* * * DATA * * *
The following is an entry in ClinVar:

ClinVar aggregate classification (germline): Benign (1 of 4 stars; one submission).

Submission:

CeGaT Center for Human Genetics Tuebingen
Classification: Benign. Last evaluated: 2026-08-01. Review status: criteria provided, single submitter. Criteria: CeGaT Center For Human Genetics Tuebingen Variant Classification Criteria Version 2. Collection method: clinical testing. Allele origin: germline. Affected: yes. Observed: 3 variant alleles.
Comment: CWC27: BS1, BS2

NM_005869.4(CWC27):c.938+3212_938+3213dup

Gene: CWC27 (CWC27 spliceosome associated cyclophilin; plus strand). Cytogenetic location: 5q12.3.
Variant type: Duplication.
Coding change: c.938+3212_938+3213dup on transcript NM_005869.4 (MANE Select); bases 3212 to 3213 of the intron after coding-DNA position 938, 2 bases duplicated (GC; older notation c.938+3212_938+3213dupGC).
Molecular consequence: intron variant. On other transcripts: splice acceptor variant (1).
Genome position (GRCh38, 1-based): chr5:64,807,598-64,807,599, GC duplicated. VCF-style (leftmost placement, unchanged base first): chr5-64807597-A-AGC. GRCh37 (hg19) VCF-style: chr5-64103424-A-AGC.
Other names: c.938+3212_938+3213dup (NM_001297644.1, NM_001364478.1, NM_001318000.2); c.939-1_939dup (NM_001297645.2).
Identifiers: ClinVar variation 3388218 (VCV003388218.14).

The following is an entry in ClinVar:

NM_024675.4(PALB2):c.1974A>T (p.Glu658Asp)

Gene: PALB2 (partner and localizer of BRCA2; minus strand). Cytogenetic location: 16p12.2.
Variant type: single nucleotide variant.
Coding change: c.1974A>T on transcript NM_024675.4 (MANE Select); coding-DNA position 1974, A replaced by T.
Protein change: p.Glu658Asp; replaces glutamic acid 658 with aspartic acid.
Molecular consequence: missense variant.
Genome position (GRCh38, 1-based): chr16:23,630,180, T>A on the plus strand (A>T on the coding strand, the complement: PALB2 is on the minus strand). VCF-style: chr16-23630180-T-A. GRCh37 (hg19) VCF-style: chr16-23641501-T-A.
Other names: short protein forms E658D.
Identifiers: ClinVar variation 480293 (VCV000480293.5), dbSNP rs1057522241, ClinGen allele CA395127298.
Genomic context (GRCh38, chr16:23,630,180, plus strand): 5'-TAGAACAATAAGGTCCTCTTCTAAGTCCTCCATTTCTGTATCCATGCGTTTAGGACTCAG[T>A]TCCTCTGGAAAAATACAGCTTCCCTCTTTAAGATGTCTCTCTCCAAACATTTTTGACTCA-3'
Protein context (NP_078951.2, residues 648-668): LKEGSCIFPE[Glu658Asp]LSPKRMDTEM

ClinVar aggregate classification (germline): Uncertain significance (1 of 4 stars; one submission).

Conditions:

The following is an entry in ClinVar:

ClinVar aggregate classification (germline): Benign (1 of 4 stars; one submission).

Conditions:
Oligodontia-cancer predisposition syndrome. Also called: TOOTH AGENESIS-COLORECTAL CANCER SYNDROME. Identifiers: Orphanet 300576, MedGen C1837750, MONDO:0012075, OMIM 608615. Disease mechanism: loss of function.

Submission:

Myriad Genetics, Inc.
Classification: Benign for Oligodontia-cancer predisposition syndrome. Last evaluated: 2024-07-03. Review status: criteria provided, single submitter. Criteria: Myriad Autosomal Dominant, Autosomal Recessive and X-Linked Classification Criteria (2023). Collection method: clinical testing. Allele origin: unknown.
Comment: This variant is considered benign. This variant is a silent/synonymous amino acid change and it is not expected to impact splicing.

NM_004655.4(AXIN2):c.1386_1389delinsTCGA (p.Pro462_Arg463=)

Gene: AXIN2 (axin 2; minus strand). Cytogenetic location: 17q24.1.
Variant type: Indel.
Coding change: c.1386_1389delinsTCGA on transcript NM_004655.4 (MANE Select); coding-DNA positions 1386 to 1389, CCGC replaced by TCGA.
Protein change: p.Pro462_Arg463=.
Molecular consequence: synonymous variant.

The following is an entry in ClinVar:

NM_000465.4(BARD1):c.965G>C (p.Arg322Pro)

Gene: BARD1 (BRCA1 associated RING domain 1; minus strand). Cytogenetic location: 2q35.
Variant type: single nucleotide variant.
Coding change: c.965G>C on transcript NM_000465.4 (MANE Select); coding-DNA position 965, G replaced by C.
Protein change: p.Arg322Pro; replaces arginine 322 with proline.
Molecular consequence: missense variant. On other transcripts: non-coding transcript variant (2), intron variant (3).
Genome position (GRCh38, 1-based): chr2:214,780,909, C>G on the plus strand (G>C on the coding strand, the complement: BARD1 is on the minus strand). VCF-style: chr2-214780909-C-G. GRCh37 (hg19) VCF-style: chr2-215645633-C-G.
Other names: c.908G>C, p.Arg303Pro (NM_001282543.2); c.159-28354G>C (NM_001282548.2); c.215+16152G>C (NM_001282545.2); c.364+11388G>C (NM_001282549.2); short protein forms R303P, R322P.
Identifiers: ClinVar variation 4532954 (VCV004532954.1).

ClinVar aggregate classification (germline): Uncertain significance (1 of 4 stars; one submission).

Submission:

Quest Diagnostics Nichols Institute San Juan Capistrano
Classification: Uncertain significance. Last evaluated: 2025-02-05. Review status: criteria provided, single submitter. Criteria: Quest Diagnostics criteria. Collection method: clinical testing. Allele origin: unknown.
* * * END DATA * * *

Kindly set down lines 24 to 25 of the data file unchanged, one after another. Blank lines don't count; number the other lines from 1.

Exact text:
Identifiers: ClinVar variation 480293 (VCV000480293.5), dbSNP rs1057522241, ClinGen allele CA395127298.
Genomic context (GRCh38, chr16:23,630,180, plus strand): 5'-TAGAACAATAAGGTCCTCTTCTAAGTCCTCCATTTCTGTATCCATGCGTTTAGGACTCAG[T>A]TCCTCTGGAAAAATACAGCTTCCCTCTTTAAGATGTCTCTCTCCAAACATTTTTGACTCA-3'